Located approximately 45 km from the subsea compression station, the Asgard A FPSO will supply the power to run the compressors, pumps, and the electric control system. For the pumps and compressors, topside variable speed drives will convert the frequency, and topside transformers will step up the voltage for the step-out distance. At the subsea compression station, the six subsea transformers (three per compression train) will step down the voltages for the electric motors and the control system, according to OTC 22411.
There is no planned maintenance required for the Asgard subsea system, but annual visual inspections will be performed. A separate control system and network is dedicated to continuous monitoring. The measurements are evaluated using a topside condition monitoring server, and data can be transferred to onshore operational centers.
Gullfaks South, a subsea satellite field tied back to the Gullfaks A and C platforms (Fig. 2), is the site for the planned installation of a subsea wet gas compression system with startup expected in 2015. Statoil and Petoro awarded Framo Engineering the engineering, procurement, and construction contract, which includes topsides power and control systems.
The Gullfaks South compression system comprises two 5-MW wet gas compressors (Fig. 3) to be installed subsea in a water depth of 135 m and linked up with power and control modules on the Gullfaks C platform, which will provide power using two 2.5‑MW electric motors. Weighing 950 tonnes, the subsea structure size will be 34´20´12 m with a boosting-pressure capacity of 32 to 60 bar, depending on whether the compressor trains are run in parallel or connected in series.
The subsea gas compression system will be connected to existing subsea Templates L and M and piping 15 km from Gullfaks C. From the compressor station, a 15-km power and umbilical cable will be laid back to Gullfaks C.
The system is expected to handle a flow rate of 10 million scm/d. The current recovery rate from the Brent reservoir in the Gullfaks South field is 62%. A combination of subsea compression and conventional low-pressure production in a later phase may increase this to 74%. Gullfaks C production is expected to be increased by 22 million BOE.
The compact compressor size of the Gullfaks facility could serve as a model that may be applied to new and existing fields. Such facilities represent a key building block in Statoil’s goal to develop a subsea factory by 2020 for oil and gas processing on the seabed, which could be used to exploit deepwater resources and challenging Arctic fields remote from existing infrastructure.
In another 2011 paper, OTC 21346, the authors discuss the business case for the Gullfaks subsea wet gas compression installation.
More than 85% of the produced gas from the Gullfaks C platform is derived from Gullfaks South Brent, Rimfaks Brent, and Skinfaks with the L, M, and N templates. Between 2012 and 2018, wells in these areas will decline in wellhead flowing pressures and would benefit from precompression or conventional low-pressure production methods.
The topside facility will require modifications of its compression equipment, including larger pipe sizes, a larger scrubber, and rewheeling of the compressors. Rewheeling is an alternative to a complete compressor redesign and replacement of equipment and is limited to the removal of the compressor internals and their replacement with a new, opitimized set of internals. Piping changes and removal of casing are not required. Rewheeling can be a cost-effective option for production optimization of mature assets and can be implemented in a few days without requiring extended compressor shutdown.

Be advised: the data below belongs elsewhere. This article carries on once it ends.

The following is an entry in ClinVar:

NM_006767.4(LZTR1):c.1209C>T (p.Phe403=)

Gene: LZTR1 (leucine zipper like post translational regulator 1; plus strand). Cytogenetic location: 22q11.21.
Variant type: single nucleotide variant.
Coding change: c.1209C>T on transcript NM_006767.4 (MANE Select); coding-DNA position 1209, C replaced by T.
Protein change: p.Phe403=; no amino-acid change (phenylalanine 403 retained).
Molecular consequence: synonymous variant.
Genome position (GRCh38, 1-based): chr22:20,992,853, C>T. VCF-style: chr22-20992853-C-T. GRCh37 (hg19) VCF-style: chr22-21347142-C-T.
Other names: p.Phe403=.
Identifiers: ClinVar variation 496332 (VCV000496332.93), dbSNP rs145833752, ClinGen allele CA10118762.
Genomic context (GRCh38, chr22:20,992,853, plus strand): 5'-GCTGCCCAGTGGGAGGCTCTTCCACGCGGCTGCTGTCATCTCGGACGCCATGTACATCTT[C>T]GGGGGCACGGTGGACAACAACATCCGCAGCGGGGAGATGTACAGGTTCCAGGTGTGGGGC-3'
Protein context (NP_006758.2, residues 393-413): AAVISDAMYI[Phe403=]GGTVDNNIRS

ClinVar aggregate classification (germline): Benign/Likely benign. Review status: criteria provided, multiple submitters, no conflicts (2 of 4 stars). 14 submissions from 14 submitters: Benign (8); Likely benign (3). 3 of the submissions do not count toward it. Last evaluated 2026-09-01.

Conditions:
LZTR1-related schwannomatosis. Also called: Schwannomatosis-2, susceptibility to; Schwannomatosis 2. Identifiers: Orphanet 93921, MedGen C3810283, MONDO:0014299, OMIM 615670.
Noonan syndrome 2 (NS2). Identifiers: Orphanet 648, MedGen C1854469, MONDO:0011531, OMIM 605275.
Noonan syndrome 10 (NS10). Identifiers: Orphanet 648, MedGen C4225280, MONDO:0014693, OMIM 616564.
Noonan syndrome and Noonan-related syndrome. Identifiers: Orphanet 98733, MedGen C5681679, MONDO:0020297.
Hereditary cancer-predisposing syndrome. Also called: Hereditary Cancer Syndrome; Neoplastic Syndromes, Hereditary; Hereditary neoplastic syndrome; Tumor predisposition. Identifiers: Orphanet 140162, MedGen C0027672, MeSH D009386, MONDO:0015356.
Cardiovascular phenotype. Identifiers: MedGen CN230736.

Installing a topside compressor or a subsea compression system will help to sustain and accelerate the production from Gullfaks’ subsea Templates L and M. The compression will also help to increase recovery because the wells can be produced at a lower wellhead pressure than the minimum of 30 to 33 bar (assuming 28 bar arrival pressure at the upstream topside choke) required for conventional low-pressure methods.
Benefits of subsea wet gas compression include the reduction of pressure drop in pipelines by providing pressure at the subsea wellhead as compared with application of compression at the receiving topside end. The subsea system will result in an ultimate lower abandonment pressure and be more energy efficient in its operation, according to paper OTC 21346.
The Gullfaks subsea compression system is designed with two compressor trains, which can be configured to operate in parallel or in series, providing the flexibility to tie in other prospects in the future. The design also allows for startup of dead wells. Because the subsea compression system tolerates (within limits) pressure drops in the pipeline extending toward the Gullfaks C platform, improved recovery is maintained despite pressure fluctuations, making possible the use of one of the bundled pipelines for other production. The increased temperature on the compressor outlet assists in maintaining hydrate equilibrium in the pipeline toward the platform.
IPTC 14231 Advances in Subsea Wet Gas Compression Technologies by Mads Hjelmeland, Arne B. Olsen, and Rudi Marjohan, Framo Engineering.
OTC 20619 Experience to Date and Future Opportunities for Subsea Processing in Statoil by Simon Davies and William Bakke, Statoil ASA, and Rune Mode Ramberg and Roger Oen Jensen, Statoil Gulf of Mexico.
OTC 21346 World First Submerged Testing of Subsea Wet Gas Compressor by Tor Willgohs Knudsen, Statoil ASA and Nils Arne Sølvik, Framo Engineering AS.
OTC 22411 Subsea Compression: A Game Changer by Felipe Lima, Anders Storstenvik, and Knut Nyborg, Aker Solutions.